We’ve published a couple of big updates, both to the Digital Strategy and to the transformation programme. Between them, they’ll give you a picture of just how much we’ve achieved in the last twelve months. (more…)
Today we’ve published the latest quarterly progress report about the work we’ve been doing with departments on the Government Digital Strategy. It highlights how we have turned our attention to improving services we provide to support departments moving to digital by default ways of working.
I’ve just got back from a few days in the Republic of Estonia, looking at how they deliver their digital services and sharing stories of some of the work we are up to here in the UK. We have an ongoing agreement with the Estonian government to work together and share knowledge and expertise, and that is what brought me to the beautiful city of Tallinn.
I knew they were digitally sophisticated. But even so, I wasn’t remotely prepared for what I learned. (more…)
‘What about people who aren’t online?’ is a question we’re often asked on the assisted digital team. So we decided to run a workshop at GDS’ Sprint Alpha event on 17th July to answer it.
Rebecca Kemp and Richard Smith kicked off the workshop by outlining the two projects GDS and departments are working on together to ensure that people who aren’t online can use digital government services: assisted digital and digital inclusion.
Now that the application process for our new Digital Services Framework has opened, we thought it would be useful to say a bit more about what it is.
What’s a framework, you ask? It’s a list of suppliers who’ve been pre-approved to bid for government contracts. It means the public sector can reduce the time it would otherwise take to buy services under European Union procurement regulations.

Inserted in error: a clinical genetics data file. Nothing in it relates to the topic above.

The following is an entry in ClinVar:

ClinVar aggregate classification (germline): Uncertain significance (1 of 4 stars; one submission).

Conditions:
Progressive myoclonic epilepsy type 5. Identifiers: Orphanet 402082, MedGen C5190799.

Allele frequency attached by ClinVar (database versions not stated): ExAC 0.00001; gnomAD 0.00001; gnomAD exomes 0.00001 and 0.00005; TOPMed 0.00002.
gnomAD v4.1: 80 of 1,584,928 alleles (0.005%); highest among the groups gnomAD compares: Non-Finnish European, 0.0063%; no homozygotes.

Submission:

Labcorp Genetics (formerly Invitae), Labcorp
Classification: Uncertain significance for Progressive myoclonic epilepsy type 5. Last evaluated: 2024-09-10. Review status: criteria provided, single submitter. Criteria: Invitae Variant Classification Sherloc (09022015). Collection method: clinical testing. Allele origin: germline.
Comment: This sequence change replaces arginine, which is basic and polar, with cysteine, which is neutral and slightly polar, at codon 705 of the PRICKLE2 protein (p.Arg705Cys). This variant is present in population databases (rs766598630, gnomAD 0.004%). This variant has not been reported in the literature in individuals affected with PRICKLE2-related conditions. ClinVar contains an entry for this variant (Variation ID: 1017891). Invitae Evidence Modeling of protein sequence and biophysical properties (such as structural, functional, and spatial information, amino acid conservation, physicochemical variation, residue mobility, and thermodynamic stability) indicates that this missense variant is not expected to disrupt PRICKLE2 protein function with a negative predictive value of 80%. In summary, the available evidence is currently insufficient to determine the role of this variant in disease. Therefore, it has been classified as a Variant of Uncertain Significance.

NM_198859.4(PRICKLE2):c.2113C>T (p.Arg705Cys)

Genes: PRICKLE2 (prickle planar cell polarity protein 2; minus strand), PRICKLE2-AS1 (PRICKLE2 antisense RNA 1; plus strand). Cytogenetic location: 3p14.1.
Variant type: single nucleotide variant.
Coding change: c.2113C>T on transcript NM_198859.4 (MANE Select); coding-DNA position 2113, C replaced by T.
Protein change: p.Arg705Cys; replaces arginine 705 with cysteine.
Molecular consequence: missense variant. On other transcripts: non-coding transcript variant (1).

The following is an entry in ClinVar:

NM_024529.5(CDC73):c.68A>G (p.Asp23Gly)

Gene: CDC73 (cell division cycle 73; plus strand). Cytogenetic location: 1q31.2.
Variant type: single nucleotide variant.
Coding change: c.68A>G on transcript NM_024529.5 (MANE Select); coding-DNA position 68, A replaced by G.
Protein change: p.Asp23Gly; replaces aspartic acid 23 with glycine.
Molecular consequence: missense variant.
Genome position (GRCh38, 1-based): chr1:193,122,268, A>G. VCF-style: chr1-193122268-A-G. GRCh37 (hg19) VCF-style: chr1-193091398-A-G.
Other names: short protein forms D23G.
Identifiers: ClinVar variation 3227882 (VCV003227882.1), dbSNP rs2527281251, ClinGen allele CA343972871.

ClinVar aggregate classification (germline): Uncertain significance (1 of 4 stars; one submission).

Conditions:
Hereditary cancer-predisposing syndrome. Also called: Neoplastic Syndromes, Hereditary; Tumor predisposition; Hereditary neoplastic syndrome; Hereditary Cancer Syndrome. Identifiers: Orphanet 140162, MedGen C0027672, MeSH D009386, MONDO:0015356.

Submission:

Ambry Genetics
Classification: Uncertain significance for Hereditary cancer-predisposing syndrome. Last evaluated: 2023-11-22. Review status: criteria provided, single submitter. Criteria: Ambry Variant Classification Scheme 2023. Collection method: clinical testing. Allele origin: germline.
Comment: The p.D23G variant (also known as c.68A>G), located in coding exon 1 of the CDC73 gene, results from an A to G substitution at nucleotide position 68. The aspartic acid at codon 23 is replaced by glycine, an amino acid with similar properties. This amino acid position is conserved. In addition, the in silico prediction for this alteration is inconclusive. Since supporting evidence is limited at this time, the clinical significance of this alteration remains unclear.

We announced in March that we would reform the governance of our technology provision in central government. We need a simpler, clearer model of governance based on user needs. Those users are our colleagues as well as citizens and this issue strikes right at the heart of the civil service reform programme as well as our digital agenda.
So what are we doing?
So far we have:
- completed an initial analysis to identify how the current system is put together, and how it’s working
- closed 2 existing boards and put the rest on “pause”
- created one board that we are publicly committed to – Open Standards
- communicated the main changes, and
- monitored the effects of doing these things.
We have also started to identify user needs, to work with and consult digital leaders, department technology leads, procurement leads, finance directors, delivery staff and service managers. We will create user groups to ensure all stakeholder needs are taken into account and that we don’t lose the knowledge and expertise from previous boards.
Sam Sharpe is an Operations Engineer at GDS, working within our Hosting and Infrastructure Team. This post was contributed to by others – see the change history for more details.
After a talk by Jordan and Tom at the OpenTech 2013 Conference recently, I was asked if the number of technologies we use scares us. I thought this was an excellent question leading to lots of interesting points about diversity which I would like to explore here.
GOV.UK is a diverse collection of individual applications and supporting services. We use at least five different programming languages, three separate database types, two versions of an operating system and other variations too numerous to count. When issues arise, the first problem is often to determine which of these many things are related to the problem. (more…)
The first meeting of the newly formed Open Standards Board took place on Thursday last week (9 May). Liam Maxwell, the Government’s Chief Technology Officer, chaired the meeting writes Linda Humphries.
I am enormously grateful to all of the members for volunteering their time and their expertise for the public good. Over time, their efforts will have a massive impact on people’s lives, making our services better and potentially saving millions of pounds in public money.
It was great to finally get down to work on putting the structures in place to help us make the right choice of which open standards to use.
The Open Standards Board agreed the process for how we should select open standards and appointed Nicholas Oughtibridge from the Health and Social Care Information Centre to chair a Data Standards Panel to advise the Board.